Catherine has fought urinary tract infections her entire life, even before we realized she was suffering from them. The only signs we get are quickly spiked fevers and severe lethargy. In January she got a serious UTI the week after her major bladder surgery. She was hospitalized for a week and was in pretty bad shape for the several days. It was quite scary.
Last week, on Robby's birthday, she suffered another UTI. She was fine all morning, active and playing. At lunch she seemed a little sleepy. By 1:30 p.m. she was unable to hold her head up and was burning hot. We were at a Preschool Music Class at Camp Sunshine.
I took her to the emergency room, where she had a 102.1 fever. Fortunately, her fever responded quickly to medicine and they gave her a broad spectrum antibiotic through an IV. They took a urine culture and we met with the on-call urologist. He told us that every person who is catheterized regularly will always have bacteria in their bladder and urine. These are called "colonized bacteria" and are fine, until such time as her body cannot fight them.
When the bacteria grow too strong, she will exhibit other signs of an infection, like a fever or lethargy. He said that no matter how clean we are, every single person who is regularly catheterized has bacteria at all times and continuously battles UTI's.
A few days later we met with our regular urologist, who decided that she had become resistant to too many bacteria and referred us to an infectious disease specialist. It used to scare me when a specialist refers us to another specialist. I always took that as a sign that the situation was pretty serious. But now I am grateful when a doctor basically admits that the situation is beyond his/her scope of knowledge and ability and wants to Catherine to get more specialized care. It wasn't much of a surprise either, because we were well aware of the fact that Catherine's little body could not fight all these infections on its own. We knew that we needed a better solution, a more preventive solution. So, we met with an "infectious disease specialist" today.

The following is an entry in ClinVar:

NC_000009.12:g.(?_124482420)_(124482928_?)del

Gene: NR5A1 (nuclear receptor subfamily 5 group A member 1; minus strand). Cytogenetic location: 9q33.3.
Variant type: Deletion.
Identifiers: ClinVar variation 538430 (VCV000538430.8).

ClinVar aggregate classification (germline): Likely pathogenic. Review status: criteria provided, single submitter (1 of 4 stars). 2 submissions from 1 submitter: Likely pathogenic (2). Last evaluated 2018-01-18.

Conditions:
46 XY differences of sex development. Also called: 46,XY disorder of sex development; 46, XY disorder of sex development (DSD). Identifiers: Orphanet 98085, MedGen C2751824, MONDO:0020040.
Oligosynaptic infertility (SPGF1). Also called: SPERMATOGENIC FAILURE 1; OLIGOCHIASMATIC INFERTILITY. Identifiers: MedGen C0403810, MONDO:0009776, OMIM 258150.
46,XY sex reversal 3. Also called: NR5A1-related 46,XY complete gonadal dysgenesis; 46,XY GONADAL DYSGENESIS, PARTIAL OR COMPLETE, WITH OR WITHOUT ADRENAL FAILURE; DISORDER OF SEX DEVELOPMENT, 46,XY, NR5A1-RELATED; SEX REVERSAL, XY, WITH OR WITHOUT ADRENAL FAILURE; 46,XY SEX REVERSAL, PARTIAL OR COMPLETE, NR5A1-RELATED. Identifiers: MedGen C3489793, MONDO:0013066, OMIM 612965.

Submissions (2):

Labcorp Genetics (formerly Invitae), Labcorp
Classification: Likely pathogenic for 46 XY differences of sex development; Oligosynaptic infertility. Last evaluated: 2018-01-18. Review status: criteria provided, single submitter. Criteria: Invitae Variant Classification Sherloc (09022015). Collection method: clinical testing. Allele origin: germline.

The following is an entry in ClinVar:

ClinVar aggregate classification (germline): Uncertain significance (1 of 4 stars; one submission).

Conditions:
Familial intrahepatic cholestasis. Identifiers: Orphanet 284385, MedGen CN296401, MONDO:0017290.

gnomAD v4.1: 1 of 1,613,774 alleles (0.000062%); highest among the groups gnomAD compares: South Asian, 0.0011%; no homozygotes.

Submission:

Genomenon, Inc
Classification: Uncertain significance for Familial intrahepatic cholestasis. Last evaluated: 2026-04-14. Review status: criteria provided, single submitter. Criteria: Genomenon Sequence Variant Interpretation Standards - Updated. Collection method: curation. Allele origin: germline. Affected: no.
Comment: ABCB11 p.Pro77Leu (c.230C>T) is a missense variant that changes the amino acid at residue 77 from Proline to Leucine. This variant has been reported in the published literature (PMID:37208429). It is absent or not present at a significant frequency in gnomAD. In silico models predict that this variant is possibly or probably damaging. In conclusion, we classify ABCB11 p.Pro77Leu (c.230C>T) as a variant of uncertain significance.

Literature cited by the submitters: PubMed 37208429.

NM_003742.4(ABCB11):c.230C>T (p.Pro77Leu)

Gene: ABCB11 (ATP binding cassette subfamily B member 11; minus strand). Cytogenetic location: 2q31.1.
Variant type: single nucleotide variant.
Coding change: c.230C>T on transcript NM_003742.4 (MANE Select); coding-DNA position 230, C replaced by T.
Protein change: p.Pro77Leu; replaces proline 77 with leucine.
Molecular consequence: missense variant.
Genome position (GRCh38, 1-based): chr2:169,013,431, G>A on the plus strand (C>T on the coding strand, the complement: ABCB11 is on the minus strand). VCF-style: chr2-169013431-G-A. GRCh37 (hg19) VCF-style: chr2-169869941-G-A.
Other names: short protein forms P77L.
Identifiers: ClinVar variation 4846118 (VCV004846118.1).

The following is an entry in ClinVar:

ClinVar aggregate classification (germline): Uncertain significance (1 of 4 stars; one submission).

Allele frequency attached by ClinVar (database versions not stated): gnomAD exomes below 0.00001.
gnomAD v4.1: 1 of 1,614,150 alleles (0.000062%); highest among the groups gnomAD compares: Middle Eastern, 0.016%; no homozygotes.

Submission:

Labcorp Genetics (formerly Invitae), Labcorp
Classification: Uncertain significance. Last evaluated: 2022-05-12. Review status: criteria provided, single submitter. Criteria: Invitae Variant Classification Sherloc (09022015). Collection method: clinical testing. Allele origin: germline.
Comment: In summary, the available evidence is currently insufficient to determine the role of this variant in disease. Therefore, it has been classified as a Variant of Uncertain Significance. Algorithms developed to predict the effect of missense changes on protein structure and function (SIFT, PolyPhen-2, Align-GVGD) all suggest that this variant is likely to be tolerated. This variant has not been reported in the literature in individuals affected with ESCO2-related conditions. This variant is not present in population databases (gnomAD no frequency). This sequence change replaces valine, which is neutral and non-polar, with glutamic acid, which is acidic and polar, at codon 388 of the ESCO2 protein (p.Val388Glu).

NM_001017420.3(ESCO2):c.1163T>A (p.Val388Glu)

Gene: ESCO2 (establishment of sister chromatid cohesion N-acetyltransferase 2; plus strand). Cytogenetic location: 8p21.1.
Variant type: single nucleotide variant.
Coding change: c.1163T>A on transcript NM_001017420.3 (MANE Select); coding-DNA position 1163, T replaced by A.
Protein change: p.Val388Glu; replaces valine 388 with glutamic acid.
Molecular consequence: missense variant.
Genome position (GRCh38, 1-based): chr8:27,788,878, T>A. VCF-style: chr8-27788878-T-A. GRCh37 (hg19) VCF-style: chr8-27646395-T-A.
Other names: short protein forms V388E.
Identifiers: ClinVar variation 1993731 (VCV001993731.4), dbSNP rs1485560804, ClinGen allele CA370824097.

The infectious disease specialist is starting us on a rotation of prophylactic antibiotics. We will alternate between two different ones, using one for seven days, then switching. If this works, that is all we will do.
If she continues to get UTI's with the rotational system, then we will do daily bladder cleanses. This is a more targeted, stronger solution. Apparently we would make a mixture of water and a powdered antibiotic. Then we would empty her bladder of urine and inject this solution into her bladder. We would wait ten minutes and then withdraw the solution back out, which would mean we are sucking out all the bacteria with the solution.
I asked why we didn't just switch to the strongest solution first. The doctor said that her body contains bacteria which is trying to grow. It will mutate inside her body as it needs to in order to survive. If it has a minor antibiotic to fight against, it will mutate a little. If it has a major antibiotic to fight against, it will mutate a lot. Then, when it finally "wins" and infects her whole body, it will be much more difficult to treat.
We have never rotated antibiotics with her, so I am hopeful that this will work. I am also grateful to know that there are other solutions available should we need them. We have also invested (and I mean invested!) in some bottles of surgical prep soap. We have to reuse her overnight catheters because our insurance will not give us thirty a month. We are trying to get more, but until then we have to wash them and reuse them.
We have tons of regular catheters, so we do not have to reuse them. Robby found a Facebook page for "medical supply exchange." He was able to get hundreds of regular catheters for just the cost of shipping (sadly it was from a family whose child had passed - insurance companies will not let you return items, so they had tons of extras). We are looking for ways to obtain more of the overnight, balloon catheters. Our urologist assures us that it is OK to reuse them, but in my dream worls we would not have to.